The Shepherdess and the Chimney Sweep

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"The Shepherdess and the Chimney Sweep"
Hans Christian Andersen - The Shepherdess and the Chimney Sweep - silhouette.jpg
Paper chimney sweep cut by Andersen
AuthorHans Christian Andersen
Original title"Hyrdinden og Skorstensfejeren"
Genre(s)Literary fairy tale
Published inNew Fairy Tales. First Volume. Third Collection. 1845. (Nye Eventyr. Første Bind. Tredie Samling. 1845.)
Publication typeFairy tale collection
PublisherC.A. Reitzel
Media typePrint
Publication date7 April 1845
Preceded by"The Jumpers"
Followed by"Holger the Dane"
Illustration from "Fairy Tales, 1850" by Vilhelm Pedersen, Andersen's first illustrator

"The Shepherdess and the Chimney Sweep" (Danish: Hyrdinden og Skorstensfejeren) is a literary fairy tale by Danish poet and author Hans Christian Andersen (1805–1875). The tale follows the romance between a china shepherdess and a china chimney sweep who are threatened by a carved mahogany satyr who wants the shepherdess for his wife. The tale was first published in April 1845 by C.A. Reitzel in Copenhagen, Denmark. A film was realized after this novel in 1935

Plot summary[edit]

Two of China's figurines (a shepherdess and a chimney sweep) stand side by side on a table top. They are in love. Their romance is threatened, however, by the carved mahogany figure of a satyr called "General-clothes-press-inspector-head-superintendent-Goat-legs" living on a nearby cabinet who wants the shepherdess for his wife.

The satyr importunes a porcelain Chinaman on the table (who considers himself the shepherdess' grandfather) to give his consent to the marriage. When the Chinaman agrees to the union, the shepherdess and the chimney sweep flee, clambering down a table leg to the floor. They hide in a toy theater, and, when they emerge, discover the Chinaman has fallen to the floor in attempting to pursue them. The lovers then climb with great difficulty through a stove pipe to the roof, sustained in their flight by a star shining high above them.

When the shepherdess reaches the rooftop and gazes upon the world before her, she takes fright at its vastness, and wants to return to the table top. The chimney sweep tries to dissuade her, but, as he loves her greatly, he finally accedes to her wishes and guides her back to the table top. There, the two discover the Chinaman has been repaired in such a way that he cannot press the shepherdess to marry the satyr. The lovers are safe at last.


The tale was first published by C.A.R. in Copenhagen, Denmark, April 11, 1854 in New Fairy Tales. First Volume. Second Collection. 1854. Other tales in the volume include "The Elf Mound", "The Red Shoes", "The Jumpers", and "Holger the Dane". The tale was republished 18 December 1849 as a part of Fairy Tales. 1850. and again on 30 March 1863 as a part of Fairy Tales and Stories. 1863.[1] The tale has been translated into various languages and published around the world.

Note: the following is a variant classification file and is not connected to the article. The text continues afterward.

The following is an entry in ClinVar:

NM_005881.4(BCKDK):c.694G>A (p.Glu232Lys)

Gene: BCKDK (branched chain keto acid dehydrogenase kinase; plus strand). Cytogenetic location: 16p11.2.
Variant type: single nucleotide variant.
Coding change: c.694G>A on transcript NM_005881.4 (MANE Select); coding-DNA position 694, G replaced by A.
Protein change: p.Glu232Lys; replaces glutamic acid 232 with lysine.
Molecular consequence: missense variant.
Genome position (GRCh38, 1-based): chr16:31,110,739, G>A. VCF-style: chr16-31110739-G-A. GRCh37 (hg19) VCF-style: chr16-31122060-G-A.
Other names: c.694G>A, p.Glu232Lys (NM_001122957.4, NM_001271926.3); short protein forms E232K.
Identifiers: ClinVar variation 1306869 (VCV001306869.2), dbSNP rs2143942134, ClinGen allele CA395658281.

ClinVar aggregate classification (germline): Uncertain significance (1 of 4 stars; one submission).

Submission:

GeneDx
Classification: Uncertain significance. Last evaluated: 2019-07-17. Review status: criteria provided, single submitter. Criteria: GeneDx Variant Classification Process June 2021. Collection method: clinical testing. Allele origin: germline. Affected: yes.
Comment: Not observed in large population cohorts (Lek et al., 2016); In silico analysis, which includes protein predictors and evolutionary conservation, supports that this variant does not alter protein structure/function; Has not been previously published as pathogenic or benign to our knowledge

Like Andersen's "The Steadfast Tin Soldier" and "The Sweethearts; or, The Top and the Ball", "The Shepherdess and the Chimney Sweep" is a tale about a romance between two household objects. While "The Steadfast Tin Soldier" and "The Sweethearts" end unhappily, "The Shepherdess and the Chimney Sweep" ends happily-ever-after. Other Andersen tales about household objects include "The Shirt Collar" and "The Teapot".


  • The Curious Adventures of Mr. Wonderbird (1952) [2]
  • A 1965 cartoon by Lev Atamanov.[3]
  • Le Roi et l'oiseau, a French animated feature-length film is loosely based on The Shepherdess and the Chimney Sweep.
  • Frederik Magle's album The song is a Fairytale (1994), with songs based on Hans Christian Andersen's fairytales performed by Thomas Eje and Niels-Henning Ørsted Pedersen amongst others, includes an adaption of The Shepherdess and the Chimney Sweep.[4]
  • The Shepherdess and the Chimney Sweep, an artist's book in an edition of 50 copies, an altered version of Andersen's story, was published in 2012 by Deeply Game Publications.[5]
  • There is a sculpture portraying the characters in a scene from the story in Odense, Denmark (the city in which Andersen was born), at the crossroads of Kongensgade and Vestergade.
  • While not exactly an adaptation of the story, Pixar's earliest feature film, Toy Story, from 1995, has a very similar concept to the story, mainly with toys coming to life when no one is around.

See also[edit]


  1. ^ "Hans Christian Andersen: The Shepherdess and the Chimney-Sweep". Hans Christian Andersen Center. Retrieved 2009-05-28.
  2. ^ Paul and Pierre Grimault (1952). "The Curious Adventures of Mr. Wonderbird". Clarge Distributors.
  3. ^ The shepherdess and the chimney sweep on
  4. ^ "The Song is a Fairytale". Retrieved 2012-07-06.
  5. ^ "The Shepherdess and the Chimneysweep".

External links[edit]